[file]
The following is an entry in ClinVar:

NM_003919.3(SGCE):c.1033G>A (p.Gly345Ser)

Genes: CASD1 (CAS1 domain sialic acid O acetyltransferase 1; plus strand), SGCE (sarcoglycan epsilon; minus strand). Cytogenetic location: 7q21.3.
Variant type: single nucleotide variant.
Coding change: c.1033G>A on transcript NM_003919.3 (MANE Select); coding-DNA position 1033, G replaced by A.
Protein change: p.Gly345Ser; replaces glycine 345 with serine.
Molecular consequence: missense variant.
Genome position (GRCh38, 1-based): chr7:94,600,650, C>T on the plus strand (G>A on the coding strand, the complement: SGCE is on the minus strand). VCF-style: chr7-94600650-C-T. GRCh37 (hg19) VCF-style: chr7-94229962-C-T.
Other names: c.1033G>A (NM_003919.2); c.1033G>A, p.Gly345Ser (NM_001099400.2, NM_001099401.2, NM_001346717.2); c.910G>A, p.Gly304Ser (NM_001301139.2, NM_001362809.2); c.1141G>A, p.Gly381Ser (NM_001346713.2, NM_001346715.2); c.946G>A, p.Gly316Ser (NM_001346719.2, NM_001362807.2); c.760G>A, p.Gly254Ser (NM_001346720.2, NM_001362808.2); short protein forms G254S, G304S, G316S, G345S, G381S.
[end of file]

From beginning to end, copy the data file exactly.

The following is an entry in ClinVar:

NM_003919.3(SGCE):c.1033G>A (p.Gly345Ser)

Genes: CASD1 (CAS1 domain sialic acid O acetyltransferase 1; plus strand), SGCE (sarcoglycan epsilon; minus strand). Cytogenetic location: 7q21.3.
Variant type: single nucleotide variant.
Coding change: c.1033G>A on transcript NM_003919.3 (MANE Select); coding-DNA position 1033, G replaced by A.
Protein change: p.Gly345Ser; replaces glycine 345 with serine.
Molecular consequence: missense variant.
Genome position (GRCh38, 1-based): chr7:94,600,650, C>T on the plus strand (G>A on the coding strand, the complement: SGCE is on the minus strand). VCF-style: chr7-94600650-C-T. GRCh37 (hg19) VCF-style: chr7-94229962-C-T.
Other names: c.1033G>A (NM_003919.2); c.1033G>A, p.Gly345Ser (NM_001099400.2, NM_001099401.2, NM_001346717.2); c.910G>A, p.Gly304Ser (NM_001301139.2, NM_001362809.2); c.1141G>A, p.Gly381Ser (NM_001346713.2, NM_001346715.2); c.946G>A, p.Gly316Ser (NM_001346719.2, NM_001362807.2); c.760G>A, p.Gly254Ser (NM_001346720.2, NM_001362808.2); short protein forms G254S, G304S, G316S, G345S, G381S.